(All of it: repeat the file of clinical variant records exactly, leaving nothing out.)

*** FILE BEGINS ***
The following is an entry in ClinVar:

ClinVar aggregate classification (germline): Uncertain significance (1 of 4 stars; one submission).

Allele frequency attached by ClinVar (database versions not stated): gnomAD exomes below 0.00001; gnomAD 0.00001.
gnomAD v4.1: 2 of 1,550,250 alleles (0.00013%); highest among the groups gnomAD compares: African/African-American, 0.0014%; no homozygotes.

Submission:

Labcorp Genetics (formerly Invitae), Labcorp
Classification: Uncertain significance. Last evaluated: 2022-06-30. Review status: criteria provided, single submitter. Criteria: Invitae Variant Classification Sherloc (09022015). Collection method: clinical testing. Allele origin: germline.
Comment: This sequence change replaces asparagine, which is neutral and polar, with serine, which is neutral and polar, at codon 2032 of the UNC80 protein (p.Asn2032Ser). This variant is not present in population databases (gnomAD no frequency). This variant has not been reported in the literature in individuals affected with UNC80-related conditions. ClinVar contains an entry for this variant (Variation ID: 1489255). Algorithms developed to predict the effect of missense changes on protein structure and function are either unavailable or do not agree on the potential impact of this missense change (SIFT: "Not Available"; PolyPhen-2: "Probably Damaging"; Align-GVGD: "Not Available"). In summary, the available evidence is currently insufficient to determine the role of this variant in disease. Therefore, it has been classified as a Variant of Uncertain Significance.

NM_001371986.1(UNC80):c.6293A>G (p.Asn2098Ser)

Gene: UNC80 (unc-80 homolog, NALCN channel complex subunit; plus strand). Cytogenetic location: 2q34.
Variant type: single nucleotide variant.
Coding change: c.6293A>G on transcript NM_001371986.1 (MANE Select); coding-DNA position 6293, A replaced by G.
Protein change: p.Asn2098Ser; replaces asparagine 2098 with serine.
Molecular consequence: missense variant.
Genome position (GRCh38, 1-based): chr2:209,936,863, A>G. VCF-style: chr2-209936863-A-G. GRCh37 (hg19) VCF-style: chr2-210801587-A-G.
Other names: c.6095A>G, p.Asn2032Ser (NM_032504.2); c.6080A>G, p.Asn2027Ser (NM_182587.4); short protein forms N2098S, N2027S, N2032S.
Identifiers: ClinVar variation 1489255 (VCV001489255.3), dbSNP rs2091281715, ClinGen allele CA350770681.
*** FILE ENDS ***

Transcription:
The following is an entry in ClinVar:

ClinVar aggregate classification (germline): Uncertain significance (1 of 4 stars; one submission).

Allele frequency attached by ClinVar (database versions not stated): gnomAD exomes below 0.00001; gnomAD 0.00001.
gnomAD v4.1: 2 of 1,550,250 alleles (0.00013%); highest among the groups gnomAD compares: African/African-American, 0.0014%; no homozygotes.

Submission:

Labcorp Genetics (formerly Invitae), Labcorp
Classification: Uncertain significance. Last evaluated: 2022-06-30. Review status: criteria provided, single submitter. Criteria: Invitae Variant Classification Sherloc (09022015). Collection method: clinical testing. Allele origin: germline.
Comment: This sequence change replaces asparagine, which is neutral and polar, with serine, which is neutral and polar, at codon 2032 of the UNC80 protein (p.Asn2032Ser). This variant is not present in population databases (gnomAD no frequency). This variant has not been reported in the literature in individuals affected with UNC80-related conditions. ClinVar contains an entry for this variant (Variation ID: 1489255). Algorithms developed to predict the effect of missense changes on protein structure and function are either unavailable or do not agree on the potential impact of this missense change (SIFT: "Not Available"; PolyPhen-2: "Probably Damaging"; Align-GVGD: "Not Available"). In summary, the available evidence is currently insufficient to determine the role of this variant in disease. Therefore, it has been classified as a Variant of Uncertain Significance.

NM_001371986.1(UNC80):c.6293A>G (p.Asn2098Ser)

Gene: UNC80 (unc-80 homolog, NALCN channel complex subunit; plus strand). Cytogenetic location: 2q34.
Variant type: single nucleotide variant.
Coding change: c.6293A>G on transcript NM_001371986.1 (MANE Select); coding-DNA position 6293, A replaced by G.
Protein change: p.Asn2098Ser; replaces asparagine 2098 with serine.
Molecular consequence: missense variant.
Genome position (GRCh38, 1-based): chr2:209,936,863, A>G. VCF-style: chr2-209936863-A-G. GRCh37 (hg19) VCF-style: chr2-210801587-A-G.
Other names: c.6095A>G, p.Asn2032Ser (NM_032504.2); c.6080A>G, p.Asn2027Ser (NM_182587.4); short protein forms N2098S, N2027S, N2032S.
Identifiers: ClinVar variation 1489255 (VCV001489255.3), dbSNP rs2091281715, ClinGen allele CA350770681.